Boycott Sinclair Broadcasting

I caught an interview with an executive of Sinclair Broadcasting on CNN this morning. He justified the company’s decision not to air the ABC Nightline reading of the names of the dead in Iraq because it was a political statement and then justified Sinclair’s decision to air an anti-Kerry film in the week before the election as a business decision. He said, in effect that “These prisoners of war [the producers] more than anyone” had earned a right to be heard and John Kerry could put this to rest by meeting with them—by advocating for this group, Sinclair is acting politically, too. It is holding the public airwaves hostage to force Kerry into a meeting that would be choreographed to hurt his campaign.

See the Sinclair statement for yourself.

Sinclair has every right to take this risk as a business and, as users of the public airwaves that the company borrows Americans have every right to punish the company for its decision.

Stop watching Sinclair channels, they are using a public resource to conduct a political attack without offering the subject of its attack the opportunity to respond on his own terms. An invitation “to participate” in the program is not the same as being given an equal opportunity to present a case to the American people. There was a time when something called the “Fairness Doctrine” would have required Sinclair offer equal time to the Kerry campaign, but that was gutted by the Reagan Administration.

In other words, it used to be that if the broadcaster provided free air time to one political view it had to match that with free air time to other views. If Sinclair sincerely believes it is acting fairly, which its contradictory statements about the motivations for its recent censorship of ABC Nightline and the airing of the anti-Kerry film belie, then it should not be dictating the terms of Kerry’s participation or holding the public attention hostage in order to force Kerry to meet with a group dedicated to his political destruction.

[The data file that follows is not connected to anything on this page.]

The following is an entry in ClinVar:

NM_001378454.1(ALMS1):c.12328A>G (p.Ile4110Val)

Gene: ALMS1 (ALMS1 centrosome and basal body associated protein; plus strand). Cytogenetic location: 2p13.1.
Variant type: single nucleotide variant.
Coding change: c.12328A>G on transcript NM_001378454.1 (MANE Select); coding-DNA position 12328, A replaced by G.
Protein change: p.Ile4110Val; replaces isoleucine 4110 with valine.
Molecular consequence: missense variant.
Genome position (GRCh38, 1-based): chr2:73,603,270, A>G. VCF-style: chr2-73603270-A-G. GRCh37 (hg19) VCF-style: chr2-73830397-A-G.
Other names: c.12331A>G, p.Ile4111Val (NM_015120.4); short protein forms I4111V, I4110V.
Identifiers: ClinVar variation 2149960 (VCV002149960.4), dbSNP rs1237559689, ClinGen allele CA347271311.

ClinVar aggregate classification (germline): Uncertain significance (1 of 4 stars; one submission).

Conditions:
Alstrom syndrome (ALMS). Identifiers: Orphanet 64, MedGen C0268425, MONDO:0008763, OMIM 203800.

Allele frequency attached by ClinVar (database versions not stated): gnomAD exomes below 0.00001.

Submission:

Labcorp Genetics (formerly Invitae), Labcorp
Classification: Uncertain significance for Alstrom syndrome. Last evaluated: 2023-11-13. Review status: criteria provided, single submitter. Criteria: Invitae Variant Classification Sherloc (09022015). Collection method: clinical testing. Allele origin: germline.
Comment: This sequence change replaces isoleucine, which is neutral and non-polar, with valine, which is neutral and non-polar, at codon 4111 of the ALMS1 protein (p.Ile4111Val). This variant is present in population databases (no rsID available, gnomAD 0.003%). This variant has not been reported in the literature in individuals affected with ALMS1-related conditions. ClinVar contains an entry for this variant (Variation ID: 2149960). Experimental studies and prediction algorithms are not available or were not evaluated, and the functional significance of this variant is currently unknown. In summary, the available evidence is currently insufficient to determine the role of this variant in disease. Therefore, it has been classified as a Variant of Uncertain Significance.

So, let’s make Sinclair’s decision hurt. Let’s put them out of business or teach them a humbling lesson in fairness based on our ability to withhold our attention to the company’s television stations.

Here’s a list of the stations Sinclair Broadcasting owns. Turn them off.

WLOS 13, Asheville, N.C.
WBFF 45, Baltimore, Md.
WTTO 21, Birmingham, Ala.
WUTV 29, Grand Island, N.Y.
WNYO 49, Grand Island, N.Y.
KGAN 88, Cedar Rapids, Ia.
WICD 15, Champaign, Ill.
WICS 20, Springfield, Ill.
WMMP 36, Charleston, S.C.
WCHS 8, Charleston, W. Va.
WSTR 64, Cincinnati, Ohio
WSYX 6, Columbus, Ohio
WKEF 22, Dayton, Ohio
KDSM 17, Des Moines, Ia.
WSMH 66, Flint, Mich.
WXLV 45, Winston-Salem, N.C.
KSMO 31, Kansas City, Kan.
KVWB 21, Las Vegas
KFBT 33, Las Vegas
WDKY 56, Lexington, Ken.
WMSN 47, Madison, Wis.
WCGV 24, Milwaukee, Wis.
WVTV 18, Milwaukee, Wis.
KMWB 23, Minneapolis, Minn.
WEAR 3, Pensacola, Fla.
WFGX 35, Pensacola, Fla.
WZTV 17, Nashville, Tenn.
WUXP 30, Nashville, Tenn.
WTVZ 33, Norfolk, Va.
KOCB 34, Oklahoma City, Ok.
KOKH 24, Oklahoma City, Ok.
KBSI 23, Cape Girardeau, Mo.
WYZZ 43, Bloomington, Ill.
WPGH 53, Pittsburgh, Penn.
WCWB 22, Pittsburgh, Penn.
WGME 13, Portland, Maine
WLFL 22, Raleigh, N.C.
WRDC 28, Raleigh, N.C.
WRLH 35, Richmond, Va.
WUHF 31, Rochester, N.Y.
KOVR 13, West Sacramento, Calif.
KABB 29, San Antonio, Calif.
KRRT 35, San Antonio, Calif.
WGGB 40, Springfield, Mass.
KDNL 30, St. Louis, Mo.
WSYT 68, Syracuse, N.Y.
WTWC 40, Tallahassee, Fla.
WEMT 39, Johnson City, Tenn.

Follow up: For information about the individual advertisers that can be called to exert influence on Sinclair, see this site. Josh Marshall at Talking Points Memo adds sagely: I get the strong impression that the real point of vulnerability are the local advertisers. So if you live in or really anywhere near a Sinclair market that’s definitely where to focus.

When fear subsides

The Bush campaign has been making a lot of the use of one word in a New York Times Magazine article on Oct. 10th: “nuisance” in relation to the way we live with terrorism.

Here’s the passage: